News Column

Members of defunct South Thomaston group say former fire chief had no right to take money from bank account

May 14, 2014

By Stephen Betts, Bangor Daily News, Maine



May 14--SOUTH THOMASTON, Maine -- Five members of the disbanded South Thomaston Firemen's Association say former fire chief Wayne A. Brown had no authority to withdraw nearly $15,000 from the group's account four years ago.

The association members, including former association president David Elwell, mailed a letter Tuesday to Maine Attorney General Janet Mills asking her to take whatever action is necessary to ensure that the missing money is turned over to South Thomaston.

The letter states that when association members voted to disband in 2007, they agreed any money remaining in the organization's bank account would be turned over to the town.

"Wayne A. Brown, although a former association member, was not an officer of the association and did not have any authority from the association to withdraw the funds or to assume custody of them," the letter states.

The letter was signed by Elwell, who was president of the organization when it disbanded, current Fire Chief Bryan Calderwood, Arthur Grierson, Bobby Grierson and former selectman Jeffrey Northgraves.

Following his effort to track the money down, South Thomaston Administrative Assistant John Spear said two weeks ago that Camden National Bank gave him records which showed that on July 15, 2010, Brown closed out three South Thomaston Firemen's Association bank accounts. The bank further stated that a check for $14,783, totaling the amount from all three accounts, was given to Brown who endorsed it and either deposited or cashed it at TD Bank that same day, according to Spear. He said TD Bank would not give out information to him about the transaction.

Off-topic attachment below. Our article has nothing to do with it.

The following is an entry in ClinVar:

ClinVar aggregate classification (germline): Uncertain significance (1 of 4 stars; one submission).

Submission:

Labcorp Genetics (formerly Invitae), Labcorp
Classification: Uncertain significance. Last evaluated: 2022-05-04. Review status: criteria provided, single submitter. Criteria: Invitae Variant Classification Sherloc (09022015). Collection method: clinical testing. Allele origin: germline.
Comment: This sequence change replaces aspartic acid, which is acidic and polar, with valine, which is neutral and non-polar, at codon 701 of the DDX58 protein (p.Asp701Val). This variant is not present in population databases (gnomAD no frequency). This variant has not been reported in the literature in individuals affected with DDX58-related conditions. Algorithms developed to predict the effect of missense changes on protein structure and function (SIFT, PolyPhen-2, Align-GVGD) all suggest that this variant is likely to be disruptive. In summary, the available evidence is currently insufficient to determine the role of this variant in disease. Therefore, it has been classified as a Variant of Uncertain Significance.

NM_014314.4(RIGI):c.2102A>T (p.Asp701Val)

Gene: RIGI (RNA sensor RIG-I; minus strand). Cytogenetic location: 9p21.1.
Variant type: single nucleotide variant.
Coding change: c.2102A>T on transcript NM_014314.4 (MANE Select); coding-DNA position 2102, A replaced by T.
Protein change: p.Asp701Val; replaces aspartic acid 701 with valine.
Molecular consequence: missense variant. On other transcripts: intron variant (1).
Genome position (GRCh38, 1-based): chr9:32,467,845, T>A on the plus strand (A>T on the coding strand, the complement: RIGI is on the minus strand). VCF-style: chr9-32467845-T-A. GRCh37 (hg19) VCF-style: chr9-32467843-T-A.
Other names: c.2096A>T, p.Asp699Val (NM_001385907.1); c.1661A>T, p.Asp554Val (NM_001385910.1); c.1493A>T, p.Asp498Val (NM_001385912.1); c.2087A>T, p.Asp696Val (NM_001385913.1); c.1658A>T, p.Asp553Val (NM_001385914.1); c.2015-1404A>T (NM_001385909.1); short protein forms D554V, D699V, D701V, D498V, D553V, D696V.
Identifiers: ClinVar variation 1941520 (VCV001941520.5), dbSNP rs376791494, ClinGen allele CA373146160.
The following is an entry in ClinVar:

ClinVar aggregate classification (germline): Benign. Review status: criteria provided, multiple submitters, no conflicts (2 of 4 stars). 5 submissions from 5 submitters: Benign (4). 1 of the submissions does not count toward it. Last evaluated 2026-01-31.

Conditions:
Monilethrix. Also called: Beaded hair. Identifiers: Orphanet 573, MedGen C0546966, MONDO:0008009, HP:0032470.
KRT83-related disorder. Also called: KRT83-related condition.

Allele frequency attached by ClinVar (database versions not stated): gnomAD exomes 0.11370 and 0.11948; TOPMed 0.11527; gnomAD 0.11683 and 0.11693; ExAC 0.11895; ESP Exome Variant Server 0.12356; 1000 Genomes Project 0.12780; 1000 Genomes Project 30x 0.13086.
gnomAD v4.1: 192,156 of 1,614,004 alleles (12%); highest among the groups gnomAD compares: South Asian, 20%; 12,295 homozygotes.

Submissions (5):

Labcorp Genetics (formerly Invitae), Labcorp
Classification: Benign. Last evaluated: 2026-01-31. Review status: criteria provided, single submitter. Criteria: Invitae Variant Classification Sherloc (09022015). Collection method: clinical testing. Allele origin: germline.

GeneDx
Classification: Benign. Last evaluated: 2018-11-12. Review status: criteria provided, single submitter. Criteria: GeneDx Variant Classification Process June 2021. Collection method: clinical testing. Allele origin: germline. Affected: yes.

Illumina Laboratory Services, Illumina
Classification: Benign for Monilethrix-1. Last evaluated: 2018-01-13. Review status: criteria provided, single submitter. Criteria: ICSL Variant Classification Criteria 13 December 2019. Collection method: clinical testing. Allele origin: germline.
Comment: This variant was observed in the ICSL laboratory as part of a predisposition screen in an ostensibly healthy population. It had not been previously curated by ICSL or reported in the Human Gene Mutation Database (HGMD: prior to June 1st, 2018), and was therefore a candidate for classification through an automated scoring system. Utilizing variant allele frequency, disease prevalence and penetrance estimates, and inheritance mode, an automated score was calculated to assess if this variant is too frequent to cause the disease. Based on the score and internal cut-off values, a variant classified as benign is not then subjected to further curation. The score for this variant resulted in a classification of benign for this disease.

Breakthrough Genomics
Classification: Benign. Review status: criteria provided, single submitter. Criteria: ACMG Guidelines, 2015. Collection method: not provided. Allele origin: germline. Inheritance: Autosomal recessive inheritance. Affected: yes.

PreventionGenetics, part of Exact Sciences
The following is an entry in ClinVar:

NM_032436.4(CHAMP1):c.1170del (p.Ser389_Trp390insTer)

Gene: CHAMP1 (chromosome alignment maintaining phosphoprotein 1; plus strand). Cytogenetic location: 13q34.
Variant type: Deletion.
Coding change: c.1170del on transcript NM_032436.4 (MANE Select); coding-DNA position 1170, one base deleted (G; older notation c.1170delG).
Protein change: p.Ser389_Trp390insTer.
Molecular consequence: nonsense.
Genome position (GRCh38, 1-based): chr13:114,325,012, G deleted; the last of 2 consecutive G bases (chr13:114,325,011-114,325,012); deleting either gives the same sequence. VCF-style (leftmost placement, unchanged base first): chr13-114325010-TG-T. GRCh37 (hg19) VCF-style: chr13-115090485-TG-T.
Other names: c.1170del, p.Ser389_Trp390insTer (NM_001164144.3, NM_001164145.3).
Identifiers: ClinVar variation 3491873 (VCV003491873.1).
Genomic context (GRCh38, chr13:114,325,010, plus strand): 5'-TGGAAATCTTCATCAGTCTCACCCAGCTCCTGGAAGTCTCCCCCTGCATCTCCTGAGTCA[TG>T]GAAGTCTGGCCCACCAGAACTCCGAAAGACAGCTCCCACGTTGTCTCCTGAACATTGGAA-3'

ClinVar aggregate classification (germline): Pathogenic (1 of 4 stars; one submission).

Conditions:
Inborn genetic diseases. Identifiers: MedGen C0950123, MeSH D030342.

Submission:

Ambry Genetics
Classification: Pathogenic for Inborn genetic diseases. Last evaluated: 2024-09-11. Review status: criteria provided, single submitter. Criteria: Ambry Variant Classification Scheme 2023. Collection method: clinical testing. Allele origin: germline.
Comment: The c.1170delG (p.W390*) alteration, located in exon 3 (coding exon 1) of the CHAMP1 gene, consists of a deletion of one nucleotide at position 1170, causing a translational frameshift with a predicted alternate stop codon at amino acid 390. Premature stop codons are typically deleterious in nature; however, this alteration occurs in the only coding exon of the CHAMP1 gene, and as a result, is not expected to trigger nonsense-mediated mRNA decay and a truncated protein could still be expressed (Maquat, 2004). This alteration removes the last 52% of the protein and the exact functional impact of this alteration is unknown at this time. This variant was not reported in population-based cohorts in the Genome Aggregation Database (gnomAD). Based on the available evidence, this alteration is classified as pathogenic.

Brown was a member of the firemen's association until it disbanded and was the town's fire chief until he resigned in 2006.

Brown then filed a federal civil rights lawsuit claiming he was harassed to the point that he was forced to resign. The town and Brown settled in May 2010, with the town paying him $95,000, of which $80,000 went to his legal costs.

Spear said earlier this month that he forwarded the bank information to the Maine attorney general's office and that the department was investigating. Tim Feeley of the attorney general's office said two weeks ago that the department was reviewing the matter but had no further comment. Brown has not been charged with any crime.

What happened with the association's money has been a topic of conversation off and on in town for the past four years. The issue first arose publicly at a July 2010 selectmen's meeting when the officials demanded that the money be turned over to the town by representatives of the association.

Spear said he simply wants the money to help pay for a new firetruck approved by voters at the March town meeting this year. At that meeting, Brown argued against the town buying the truck.

Contacted by telephone two weeks ago, Brown said he does not know whether he withdrew the money from the account in 2010. When asked again why he wouldn't know if he had or not, he said he had no comment. Brown did add, however, that the town was in error when it disbanded the association. He also questioned what right the town had to get records of the association bank accounts.

A telephone message left for Brown on Wednesday morning was not immediately returned.

___

(c)2014 the Bangor Daily News (Bangor, Maine)

Visit the Bangor Daily News (Bangor, Maine) at www.bangordailynews.com

Distributed by MCT Information Services


For more stories on investments and markets, please see HispanicBusiness' Finance Channel



Source: Bangor Daily News (ME)


Story Tools






HispanicBusiness.com Facebook Linkedin Twitter RSS Feed Email Alerts & Newsletters